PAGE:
What's the difference between αγαπώ and αγαπάω?
Same thing. This type of verbs (ending both at ώ and -άω/-έω/-όω) are called συνηρημένα. Other examples: τιμάω-τιμώ (honor), ποιέω-ποιώ (do, create, make). Generally you can use them interchangeably.
Is that a regional thing (i.e. -αω vs -ω usage varies in different parts of Greece)? If not, from where does this difference arise?
Ι wouldn't say so. In fact, as a native speaker, I'm pretty sure it's the exact opposite that's happening. :P Either way, both are correct ^.^
Isn't it the same as in English? "Love" and "like" can both be used for food (though not recommended by everybody). It didn't accept "like."
While in a conversation we can use whichever word expresses what we feel when we are translating we need to use the word the represents that used in the source language. Here the Greek says "love".
Oh, yeah, sorry about my lapsus linguae in comments. I think I did put “I like to eat chocolate”, and it got taken down as incorrect. Someone else on this thread stated that too
Well, I do think that's because αγαπάω (love) is a much stronger word than αρέσω (like). Το be honest, this structure is not something you'll come across too often in speech ("Αγαπάω/Λατρεύω την σοκολάτα" is probably more common.), but for teaching purposes, it's better not to mix different verbs up. ^.^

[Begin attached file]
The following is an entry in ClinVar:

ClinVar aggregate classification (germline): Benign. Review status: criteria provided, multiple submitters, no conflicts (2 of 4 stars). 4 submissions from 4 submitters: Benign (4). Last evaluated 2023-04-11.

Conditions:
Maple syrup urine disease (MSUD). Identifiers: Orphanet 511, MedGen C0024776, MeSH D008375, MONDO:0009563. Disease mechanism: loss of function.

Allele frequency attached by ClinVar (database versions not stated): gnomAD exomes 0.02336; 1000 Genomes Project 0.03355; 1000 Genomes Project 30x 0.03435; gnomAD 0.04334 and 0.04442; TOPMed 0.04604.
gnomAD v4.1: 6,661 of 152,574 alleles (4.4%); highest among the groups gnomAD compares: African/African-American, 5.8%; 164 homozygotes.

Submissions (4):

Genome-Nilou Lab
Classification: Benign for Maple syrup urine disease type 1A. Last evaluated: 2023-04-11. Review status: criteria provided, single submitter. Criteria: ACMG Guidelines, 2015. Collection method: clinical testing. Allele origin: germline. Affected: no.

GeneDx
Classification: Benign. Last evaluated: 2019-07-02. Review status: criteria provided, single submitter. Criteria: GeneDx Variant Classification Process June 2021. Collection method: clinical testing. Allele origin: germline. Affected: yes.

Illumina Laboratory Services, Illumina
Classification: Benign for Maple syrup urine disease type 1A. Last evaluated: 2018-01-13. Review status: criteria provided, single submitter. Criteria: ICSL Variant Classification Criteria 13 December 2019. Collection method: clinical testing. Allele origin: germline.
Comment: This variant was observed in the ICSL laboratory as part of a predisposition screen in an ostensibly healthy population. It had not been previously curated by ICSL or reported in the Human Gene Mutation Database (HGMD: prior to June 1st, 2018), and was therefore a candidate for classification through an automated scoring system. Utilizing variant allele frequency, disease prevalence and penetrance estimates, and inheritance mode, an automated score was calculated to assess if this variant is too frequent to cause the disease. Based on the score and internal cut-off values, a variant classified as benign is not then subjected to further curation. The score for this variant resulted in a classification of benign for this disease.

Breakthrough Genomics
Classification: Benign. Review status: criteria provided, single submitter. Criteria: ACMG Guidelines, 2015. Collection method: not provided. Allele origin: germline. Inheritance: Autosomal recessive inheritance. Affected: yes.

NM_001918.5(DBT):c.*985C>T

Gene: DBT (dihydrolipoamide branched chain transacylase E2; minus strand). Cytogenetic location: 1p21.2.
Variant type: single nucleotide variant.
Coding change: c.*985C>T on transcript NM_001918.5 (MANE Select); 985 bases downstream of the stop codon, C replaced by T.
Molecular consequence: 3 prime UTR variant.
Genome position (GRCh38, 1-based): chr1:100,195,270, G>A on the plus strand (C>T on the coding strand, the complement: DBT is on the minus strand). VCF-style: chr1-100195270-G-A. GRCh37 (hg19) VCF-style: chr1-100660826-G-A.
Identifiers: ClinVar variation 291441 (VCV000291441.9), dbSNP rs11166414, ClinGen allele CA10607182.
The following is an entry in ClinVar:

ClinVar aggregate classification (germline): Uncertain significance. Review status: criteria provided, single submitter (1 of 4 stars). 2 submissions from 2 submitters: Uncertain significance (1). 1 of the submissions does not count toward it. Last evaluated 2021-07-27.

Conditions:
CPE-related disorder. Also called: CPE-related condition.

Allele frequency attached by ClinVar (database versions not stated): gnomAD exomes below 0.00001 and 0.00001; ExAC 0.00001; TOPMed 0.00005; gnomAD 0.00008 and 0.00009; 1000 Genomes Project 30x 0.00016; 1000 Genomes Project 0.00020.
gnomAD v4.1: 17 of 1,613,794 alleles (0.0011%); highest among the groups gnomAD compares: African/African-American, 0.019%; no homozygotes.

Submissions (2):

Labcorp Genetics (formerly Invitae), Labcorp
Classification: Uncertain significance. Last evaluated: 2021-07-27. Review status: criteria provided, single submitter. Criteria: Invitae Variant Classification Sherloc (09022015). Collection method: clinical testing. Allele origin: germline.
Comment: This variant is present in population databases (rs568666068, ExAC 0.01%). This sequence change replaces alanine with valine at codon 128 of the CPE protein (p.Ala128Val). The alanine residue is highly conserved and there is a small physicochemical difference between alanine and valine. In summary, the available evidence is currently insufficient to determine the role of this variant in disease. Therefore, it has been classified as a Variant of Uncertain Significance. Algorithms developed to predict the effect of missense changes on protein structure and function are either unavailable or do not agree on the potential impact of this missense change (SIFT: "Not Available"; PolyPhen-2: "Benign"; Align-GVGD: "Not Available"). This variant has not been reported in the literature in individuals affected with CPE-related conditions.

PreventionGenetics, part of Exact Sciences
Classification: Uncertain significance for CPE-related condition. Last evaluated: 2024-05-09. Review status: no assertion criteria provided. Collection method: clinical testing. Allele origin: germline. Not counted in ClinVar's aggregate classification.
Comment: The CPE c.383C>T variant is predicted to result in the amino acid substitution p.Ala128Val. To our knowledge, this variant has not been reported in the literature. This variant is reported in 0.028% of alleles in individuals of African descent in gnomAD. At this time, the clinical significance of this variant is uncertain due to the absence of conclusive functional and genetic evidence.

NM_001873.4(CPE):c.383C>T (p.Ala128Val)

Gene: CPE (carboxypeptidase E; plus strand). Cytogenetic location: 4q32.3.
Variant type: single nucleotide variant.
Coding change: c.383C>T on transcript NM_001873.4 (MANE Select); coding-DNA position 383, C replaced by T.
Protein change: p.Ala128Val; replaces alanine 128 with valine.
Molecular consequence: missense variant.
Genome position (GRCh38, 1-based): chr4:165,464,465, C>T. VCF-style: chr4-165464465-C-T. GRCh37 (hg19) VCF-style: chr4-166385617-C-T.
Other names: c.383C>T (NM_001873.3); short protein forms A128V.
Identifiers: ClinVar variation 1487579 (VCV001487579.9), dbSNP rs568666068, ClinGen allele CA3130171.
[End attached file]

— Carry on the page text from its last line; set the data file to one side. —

This reminds me of the book by C.S.Lewis, "The Four Loves." Four different types of "love."
Would the translation "I love eating chocolate" be valid, or would that be a different sentence structure?
It's the same because Greek doesn't have a present continuous tense. (And btw way me too...love to eat and eating chocolate )
I'm a bit confused. I read that after να the verb should be in simple future, so it would be αγαπάω να φάω σοκολάτα. Am I correct? Please help me
It depends whether the verb implies something habitual, constant or something just in the moment. In this example, the speaker exclaims that they love to eat chocolate. It’s something habitual, a preference and a fact.